3

 

 

 

 

 

 

 

 

 

 

 

 

 

 

 

 

 

 

 

 

 

 

 

 

 

 

 

 

 

 

 

 

 

 

 

 

N
E
W
S
L
E
T
T
E
R

Two methods have been investigated, as outlined in Scheme 1. The first is ATRP from an alkyl halide initiator intercalated into the clay. The second is NMP using clay modified with a polymerizable surfactant.

A general feature of LRPs is that the number average molecular weight (Mn) increases linearly with monomer conversion. The polydispersity (Mw/Mn) is usually less than 1.5, and often around 1.2 and lower. In the case of the ATRP of styrene in the presence of the initiator modified clay and copper (I) bromide catalyst, the polymerization exhibited excellent control of the molecular weights (Figure 1). The clay platelets were significantly (although not completely) dispersed in the polystyrene (Figure 2). These materials can also be thought of as polymer brushes since the chain ends are anchored to the silicate layers.

Poly (styrene-block-butyl acrylate) block copolymer-silicate nanocomposites were synthesized in a similar manner (Scheme 2). At room temperature, the polystyrene segment is hard while the poly (butyl acrylate) is soft. By combining the two polymer segments into the one polymer chain, thermo-reversible phase separation can be achieved. These materials underwent phase separation in a similar manner to pristine block copolymers, except that the domain size of the phases were approximately 10 times smaller in the nanocomposite compared to the pristine block copolymer (~ 4 nm vs. ~ 40 nm). This is due to the chain ends being immobilized on the silicate platelets. A TEM image of the nanocomposite is shown in Figure 3. These materials have potential applications as reinforced elastomers and adhesives. This work will soon appear in Chemistry of Materials.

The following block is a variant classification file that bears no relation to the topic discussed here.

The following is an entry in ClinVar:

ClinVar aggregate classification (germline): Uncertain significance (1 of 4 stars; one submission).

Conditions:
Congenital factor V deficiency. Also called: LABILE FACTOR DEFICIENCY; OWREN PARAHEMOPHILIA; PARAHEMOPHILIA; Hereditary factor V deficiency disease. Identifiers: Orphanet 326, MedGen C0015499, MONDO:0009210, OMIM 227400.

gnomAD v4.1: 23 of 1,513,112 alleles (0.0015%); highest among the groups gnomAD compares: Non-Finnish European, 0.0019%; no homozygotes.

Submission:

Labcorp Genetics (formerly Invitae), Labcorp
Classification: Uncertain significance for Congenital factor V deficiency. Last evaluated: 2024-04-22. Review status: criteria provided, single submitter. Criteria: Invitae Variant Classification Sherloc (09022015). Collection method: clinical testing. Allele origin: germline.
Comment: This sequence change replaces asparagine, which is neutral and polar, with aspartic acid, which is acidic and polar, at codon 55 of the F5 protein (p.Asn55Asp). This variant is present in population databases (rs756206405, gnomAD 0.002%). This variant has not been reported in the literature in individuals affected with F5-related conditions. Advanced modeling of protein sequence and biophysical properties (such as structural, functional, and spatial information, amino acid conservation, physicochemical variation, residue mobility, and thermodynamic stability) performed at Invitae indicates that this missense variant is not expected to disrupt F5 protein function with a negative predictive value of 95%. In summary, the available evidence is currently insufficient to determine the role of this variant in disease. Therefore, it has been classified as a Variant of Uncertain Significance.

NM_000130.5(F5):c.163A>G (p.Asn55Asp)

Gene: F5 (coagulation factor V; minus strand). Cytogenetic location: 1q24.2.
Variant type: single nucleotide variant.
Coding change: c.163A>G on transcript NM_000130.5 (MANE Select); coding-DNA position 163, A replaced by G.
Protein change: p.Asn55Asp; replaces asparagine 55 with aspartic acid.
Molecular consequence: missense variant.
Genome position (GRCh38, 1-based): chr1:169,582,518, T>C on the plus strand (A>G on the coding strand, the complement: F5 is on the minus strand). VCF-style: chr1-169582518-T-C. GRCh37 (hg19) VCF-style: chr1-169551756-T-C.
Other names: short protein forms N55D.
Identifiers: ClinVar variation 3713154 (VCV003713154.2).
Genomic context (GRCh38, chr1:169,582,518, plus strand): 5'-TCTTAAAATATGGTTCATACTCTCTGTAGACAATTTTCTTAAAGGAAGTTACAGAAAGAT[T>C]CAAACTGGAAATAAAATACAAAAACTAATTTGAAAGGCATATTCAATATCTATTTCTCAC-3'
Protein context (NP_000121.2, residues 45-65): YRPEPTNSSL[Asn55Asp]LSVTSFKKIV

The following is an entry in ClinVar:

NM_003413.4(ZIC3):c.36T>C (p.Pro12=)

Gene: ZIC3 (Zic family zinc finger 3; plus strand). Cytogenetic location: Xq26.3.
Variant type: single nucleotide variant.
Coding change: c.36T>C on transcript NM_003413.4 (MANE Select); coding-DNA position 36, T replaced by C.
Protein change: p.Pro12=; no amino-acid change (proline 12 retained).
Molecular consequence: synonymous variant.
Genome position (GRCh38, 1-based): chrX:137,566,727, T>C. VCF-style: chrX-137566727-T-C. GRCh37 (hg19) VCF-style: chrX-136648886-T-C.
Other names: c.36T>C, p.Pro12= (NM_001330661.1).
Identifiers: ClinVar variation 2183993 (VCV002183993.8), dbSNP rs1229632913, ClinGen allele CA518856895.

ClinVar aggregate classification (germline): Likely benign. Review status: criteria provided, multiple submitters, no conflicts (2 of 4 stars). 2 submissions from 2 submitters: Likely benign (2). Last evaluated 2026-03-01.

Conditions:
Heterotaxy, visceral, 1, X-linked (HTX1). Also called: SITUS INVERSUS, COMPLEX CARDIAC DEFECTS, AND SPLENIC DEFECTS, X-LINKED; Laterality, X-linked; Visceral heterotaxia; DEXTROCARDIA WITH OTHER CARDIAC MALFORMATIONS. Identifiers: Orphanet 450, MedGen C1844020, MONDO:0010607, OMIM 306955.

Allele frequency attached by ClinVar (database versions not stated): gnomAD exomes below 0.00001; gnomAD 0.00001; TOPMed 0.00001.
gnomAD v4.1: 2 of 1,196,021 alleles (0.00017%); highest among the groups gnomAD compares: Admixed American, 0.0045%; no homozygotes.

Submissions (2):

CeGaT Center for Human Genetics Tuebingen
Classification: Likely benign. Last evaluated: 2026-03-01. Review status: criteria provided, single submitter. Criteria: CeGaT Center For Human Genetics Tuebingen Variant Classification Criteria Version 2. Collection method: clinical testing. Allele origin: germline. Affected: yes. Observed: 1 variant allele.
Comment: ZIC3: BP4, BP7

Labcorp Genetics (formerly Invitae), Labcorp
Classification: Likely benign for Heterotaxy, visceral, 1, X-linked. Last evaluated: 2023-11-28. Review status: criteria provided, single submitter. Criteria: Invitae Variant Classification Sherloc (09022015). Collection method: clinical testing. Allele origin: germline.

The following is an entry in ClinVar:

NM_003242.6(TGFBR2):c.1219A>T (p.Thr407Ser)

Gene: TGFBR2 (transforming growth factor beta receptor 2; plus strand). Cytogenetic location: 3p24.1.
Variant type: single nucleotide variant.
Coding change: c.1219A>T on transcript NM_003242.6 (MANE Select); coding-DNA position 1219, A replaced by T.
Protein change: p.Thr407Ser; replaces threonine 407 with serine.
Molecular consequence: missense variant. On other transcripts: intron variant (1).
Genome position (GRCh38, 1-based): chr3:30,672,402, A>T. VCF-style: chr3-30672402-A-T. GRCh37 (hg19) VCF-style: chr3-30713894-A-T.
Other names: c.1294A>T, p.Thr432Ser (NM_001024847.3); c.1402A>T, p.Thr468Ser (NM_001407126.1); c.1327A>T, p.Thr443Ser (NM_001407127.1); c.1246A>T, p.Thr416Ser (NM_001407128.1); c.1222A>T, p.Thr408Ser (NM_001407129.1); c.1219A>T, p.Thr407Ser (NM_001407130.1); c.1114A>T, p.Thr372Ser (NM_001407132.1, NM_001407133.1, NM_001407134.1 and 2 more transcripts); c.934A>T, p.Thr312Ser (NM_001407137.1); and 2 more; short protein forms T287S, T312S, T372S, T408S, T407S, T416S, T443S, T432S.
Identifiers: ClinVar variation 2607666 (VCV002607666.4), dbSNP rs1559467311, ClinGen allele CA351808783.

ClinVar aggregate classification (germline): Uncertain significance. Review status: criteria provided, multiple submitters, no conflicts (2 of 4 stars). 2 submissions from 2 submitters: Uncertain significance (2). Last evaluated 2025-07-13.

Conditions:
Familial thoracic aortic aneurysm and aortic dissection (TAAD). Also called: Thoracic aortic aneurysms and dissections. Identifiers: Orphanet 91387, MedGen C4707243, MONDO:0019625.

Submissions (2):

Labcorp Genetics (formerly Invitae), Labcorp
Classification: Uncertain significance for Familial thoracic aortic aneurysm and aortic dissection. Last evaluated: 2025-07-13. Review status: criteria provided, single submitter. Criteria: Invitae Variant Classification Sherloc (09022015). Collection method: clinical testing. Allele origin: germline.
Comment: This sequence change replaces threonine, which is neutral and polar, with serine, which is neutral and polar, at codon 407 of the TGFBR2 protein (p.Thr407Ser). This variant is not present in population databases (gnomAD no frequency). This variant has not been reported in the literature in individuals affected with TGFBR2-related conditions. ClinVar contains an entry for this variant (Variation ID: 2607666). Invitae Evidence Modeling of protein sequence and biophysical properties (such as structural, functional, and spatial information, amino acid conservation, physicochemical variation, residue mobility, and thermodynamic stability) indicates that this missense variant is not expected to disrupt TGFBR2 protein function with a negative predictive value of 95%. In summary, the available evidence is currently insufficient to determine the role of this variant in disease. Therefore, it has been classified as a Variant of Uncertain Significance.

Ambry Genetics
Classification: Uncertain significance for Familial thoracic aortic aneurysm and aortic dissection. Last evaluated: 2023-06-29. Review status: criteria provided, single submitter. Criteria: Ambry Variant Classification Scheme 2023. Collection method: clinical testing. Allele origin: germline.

A different approach for controlling the polymer architecture within PLSNs is to incorporate a monomer entity within the clay layers before polymerization, and then perform LRP of a chosen monomer with the modified clay dispersed in the reactor. This approach has been done using an intercalated polymerizable surfactant (molecularly similar to styrene) and the NMP of styrene. As shown in Figure 4, the molecular weights in this system are also well controlled. This methodology has the advantage over ATRP in that no metal catalyst is present. Furthermore, the polymer chains made in this manner may have several anchor points to attach to the silicate layers, and so potentially offer different morphology and properties to those obtained using the ATRP method presented above

One of the biggest challenges in this area is how to correlate structure/morphology of the nanocomposite with preparation conditions. This is a complex issue because of the competing thermodynamic and kinetic phenomena occurring, and the many variables that may be altered. The work being carried out by Professor Shipp and his group will advance the understanding of these relationships through the structural study of nanocomposites made with well-defined polymers, in addition to the development of novel materials for a wide variety of applications.




Figure 3. A TEM image of poly(styrene-block-butyl acrylate) block copolymer-silicate nanocomposites (exfoliated region) stained by hydrazine and osmium tetraoxide to increase contrast between the phases (butyl acrylate segments are the dark spots).
 

Figure 4. Molecular weights of the polystyrene in the nanocomposite made by NMP increase linearly and polydispersities (Mw/Mn) are low.

 

For more information about Professor Shipp and his research, please call him at 315-268-2393 or send email to dshipp@clarkson.edu.

TOP
PREVIOUS PAGE
NEXT PAGE
INDEX PAGE

Page
3